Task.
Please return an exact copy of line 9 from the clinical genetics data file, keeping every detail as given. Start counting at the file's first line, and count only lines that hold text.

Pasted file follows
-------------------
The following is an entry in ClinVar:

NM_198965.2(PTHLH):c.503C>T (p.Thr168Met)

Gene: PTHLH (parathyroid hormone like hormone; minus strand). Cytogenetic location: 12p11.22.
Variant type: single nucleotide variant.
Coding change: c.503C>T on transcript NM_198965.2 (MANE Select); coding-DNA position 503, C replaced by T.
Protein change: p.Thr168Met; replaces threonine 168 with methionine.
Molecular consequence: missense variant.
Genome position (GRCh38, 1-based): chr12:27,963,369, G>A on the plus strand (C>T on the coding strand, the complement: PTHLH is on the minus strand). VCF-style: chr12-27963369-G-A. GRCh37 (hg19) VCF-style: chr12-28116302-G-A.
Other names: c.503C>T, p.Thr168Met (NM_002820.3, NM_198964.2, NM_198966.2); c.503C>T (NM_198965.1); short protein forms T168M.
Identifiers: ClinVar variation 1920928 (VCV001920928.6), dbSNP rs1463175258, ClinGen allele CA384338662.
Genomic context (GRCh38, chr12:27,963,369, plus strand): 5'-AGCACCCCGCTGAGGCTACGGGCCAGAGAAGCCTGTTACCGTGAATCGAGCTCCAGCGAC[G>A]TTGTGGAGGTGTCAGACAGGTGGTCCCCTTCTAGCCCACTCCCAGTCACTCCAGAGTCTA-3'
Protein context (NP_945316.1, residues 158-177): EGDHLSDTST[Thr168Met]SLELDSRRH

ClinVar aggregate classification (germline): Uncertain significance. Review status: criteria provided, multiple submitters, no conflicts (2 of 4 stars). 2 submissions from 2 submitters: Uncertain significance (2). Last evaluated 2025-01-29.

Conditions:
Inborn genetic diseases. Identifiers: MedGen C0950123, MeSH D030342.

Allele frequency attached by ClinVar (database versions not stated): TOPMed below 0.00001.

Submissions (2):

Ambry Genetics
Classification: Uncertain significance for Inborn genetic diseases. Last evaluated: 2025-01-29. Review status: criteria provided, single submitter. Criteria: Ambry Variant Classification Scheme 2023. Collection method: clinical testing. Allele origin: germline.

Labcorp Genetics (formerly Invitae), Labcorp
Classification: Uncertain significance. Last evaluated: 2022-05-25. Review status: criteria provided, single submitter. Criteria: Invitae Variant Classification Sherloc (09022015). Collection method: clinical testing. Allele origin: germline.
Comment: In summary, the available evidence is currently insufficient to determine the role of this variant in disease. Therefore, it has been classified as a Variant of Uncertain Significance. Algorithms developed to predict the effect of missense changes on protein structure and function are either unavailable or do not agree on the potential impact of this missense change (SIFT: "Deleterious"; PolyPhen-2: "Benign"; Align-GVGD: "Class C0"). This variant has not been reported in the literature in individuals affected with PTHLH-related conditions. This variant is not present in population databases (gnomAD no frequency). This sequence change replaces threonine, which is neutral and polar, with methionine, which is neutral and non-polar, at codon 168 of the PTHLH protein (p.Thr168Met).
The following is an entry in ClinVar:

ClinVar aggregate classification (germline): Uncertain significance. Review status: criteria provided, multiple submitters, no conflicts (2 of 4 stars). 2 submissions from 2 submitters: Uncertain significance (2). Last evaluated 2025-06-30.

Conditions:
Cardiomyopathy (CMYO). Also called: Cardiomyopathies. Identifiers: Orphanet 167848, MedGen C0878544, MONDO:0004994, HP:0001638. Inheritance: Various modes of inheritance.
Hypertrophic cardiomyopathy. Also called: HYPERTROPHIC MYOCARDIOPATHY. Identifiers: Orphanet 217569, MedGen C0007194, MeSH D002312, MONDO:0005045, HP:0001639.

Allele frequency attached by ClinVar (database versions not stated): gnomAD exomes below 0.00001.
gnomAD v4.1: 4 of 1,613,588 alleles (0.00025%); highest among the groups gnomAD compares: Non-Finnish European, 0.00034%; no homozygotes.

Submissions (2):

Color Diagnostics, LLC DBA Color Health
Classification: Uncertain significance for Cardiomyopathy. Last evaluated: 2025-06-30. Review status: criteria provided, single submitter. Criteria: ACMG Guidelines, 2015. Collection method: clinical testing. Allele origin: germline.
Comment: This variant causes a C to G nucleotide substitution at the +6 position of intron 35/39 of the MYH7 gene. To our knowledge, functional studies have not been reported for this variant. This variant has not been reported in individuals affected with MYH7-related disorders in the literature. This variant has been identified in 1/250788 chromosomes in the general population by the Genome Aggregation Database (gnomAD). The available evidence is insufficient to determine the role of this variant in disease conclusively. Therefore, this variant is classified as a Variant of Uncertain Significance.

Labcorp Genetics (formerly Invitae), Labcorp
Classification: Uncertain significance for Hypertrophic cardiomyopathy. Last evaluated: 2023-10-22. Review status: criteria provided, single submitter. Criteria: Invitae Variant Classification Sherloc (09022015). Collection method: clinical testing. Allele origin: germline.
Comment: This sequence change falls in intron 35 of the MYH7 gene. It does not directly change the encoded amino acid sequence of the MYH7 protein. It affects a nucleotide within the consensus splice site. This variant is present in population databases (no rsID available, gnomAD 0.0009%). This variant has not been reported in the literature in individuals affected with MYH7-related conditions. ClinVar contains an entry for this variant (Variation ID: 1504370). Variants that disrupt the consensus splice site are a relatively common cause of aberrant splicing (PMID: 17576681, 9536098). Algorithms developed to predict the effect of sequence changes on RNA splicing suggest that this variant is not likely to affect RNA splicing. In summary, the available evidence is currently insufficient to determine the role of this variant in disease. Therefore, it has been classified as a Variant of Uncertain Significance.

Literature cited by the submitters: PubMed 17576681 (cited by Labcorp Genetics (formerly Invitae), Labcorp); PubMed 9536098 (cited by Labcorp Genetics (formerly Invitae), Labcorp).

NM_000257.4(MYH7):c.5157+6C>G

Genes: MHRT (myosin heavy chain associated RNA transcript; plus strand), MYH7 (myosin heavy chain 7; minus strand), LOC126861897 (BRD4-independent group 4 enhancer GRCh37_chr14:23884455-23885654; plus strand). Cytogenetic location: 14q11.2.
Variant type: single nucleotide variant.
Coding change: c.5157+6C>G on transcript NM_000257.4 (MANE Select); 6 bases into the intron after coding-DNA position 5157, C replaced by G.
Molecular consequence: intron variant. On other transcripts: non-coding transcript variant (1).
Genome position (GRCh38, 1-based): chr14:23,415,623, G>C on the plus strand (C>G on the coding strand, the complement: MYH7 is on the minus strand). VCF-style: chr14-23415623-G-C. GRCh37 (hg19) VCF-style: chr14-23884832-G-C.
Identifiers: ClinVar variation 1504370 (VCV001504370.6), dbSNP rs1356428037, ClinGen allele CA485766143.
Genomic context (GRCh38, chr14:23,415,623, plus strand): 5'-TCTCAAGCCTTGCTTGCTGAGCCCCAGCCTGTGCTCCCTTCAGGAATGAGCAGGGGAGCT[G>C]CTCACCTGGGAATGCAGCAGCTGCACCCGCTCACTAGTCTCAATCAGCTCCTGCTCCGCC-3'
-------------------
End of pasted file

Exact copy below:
Other names: c.503C>T, p.Thr168Met (NM_002820.3, NM_198964.2, NM_198966.2); c.503C>T (NM_198965.1); short protein forms T168M.